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Germany's carrot and stick approach to refugee integration

Germany's carrot and stick approach to refugee integration
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By Euronews with Reuters, Deutsche Welle (DW)
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German Chancellor Angela Merkel presented her government’s new refugee integration law on Wednesday after a coalition summit in Meseberg in eastern…

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German Chancellor Angela Merkel presented her government’s new refugee integration law on Wednesday after a coalition summit in Meseberg in eastern Germany.

Taking a carrot and stick approach, the legislation stipulates refugees must learn German in return for financial support.

“I think it’s a milestone that the federal government passes an integration law. An integration law according to the principle of challenging and rewarding, rewarding and challenging.”

German Government Approves Draft Migrant Integration Law to Help Ease Social Tension: https://t.co/N1JsCD2ur0 via YouTube</a></p>&mdash; NewsBeat Social (NewsBeatSocial) May 25, 2016

The new law which still needs parliamentary approval, is designed to push refugees into obtaining skills needed to find employment and thus not become a burden on the German taxpayer.

Merkel has been strongly criticised for opening the door to record numbers of refugees and is taking a firm line, introducing cultural training programmes, regulating settlement areas while threating to reduce benefits for non participation.

The law has been criticised by some aid agencies as threatening refugees’ constitutional rights.

Integration law rules

  • Each refugee who stands a chance of remaining in the country must attend 600 hours of German-language teaching.

  • They must also attend 100 hours of cultural “orientation” that end with a “Living in Germany” test.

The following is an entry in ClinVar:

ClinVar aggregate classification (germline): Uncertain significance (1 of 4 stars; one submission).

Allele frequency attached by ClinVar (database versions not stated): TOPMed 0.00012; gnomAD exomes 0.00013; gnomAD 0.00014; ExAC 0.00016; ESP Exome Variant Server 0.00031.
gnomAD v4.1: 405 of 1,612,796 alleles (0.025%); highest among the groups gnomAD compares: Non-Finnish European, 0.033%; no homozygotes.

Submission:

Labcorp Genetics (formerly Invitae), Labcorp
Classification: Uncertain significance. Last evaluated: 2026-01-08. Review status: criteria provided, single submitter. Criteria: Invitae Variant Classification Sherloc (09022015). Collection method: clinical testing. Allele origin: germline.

• Jobs: The government intends to create some 100,000 “one-euro jobs” – work schemes that were designed for the long-term unemployed, typically paid by a government subsidy of between 1 euro and 2.50 euros an hour as compensation – on top of existing benefits. Newcomers can have their benefits reduced to the bare minimum (and only in tokens, not cash) if they refuse to work.

  • Education and training: Under the new law, refugees will be allowed to apply for training courses at a much earlier stage – after three months, whether or not their asylum applications have been processed. If they have been in Germany for 15 months, they can also apply for money for job training programs. However, asylum applicants from a so-called “safe” country of origin – a category the German government is constantly expanding – are not entitled to training.

  • Permanent residency: The deadline for refugees being given permanent residency status has been extended from three to five years – and only on the condition they have learned adequate German and secured their own living.

  • Obligatory residence: From now on, and for the next three years, regional governments will be allowed to determine where refugees may settle – either by banning them from certain areas or by allocating them to certain areas. Refugees who have found work or a place on a training program are exempt from the rule.

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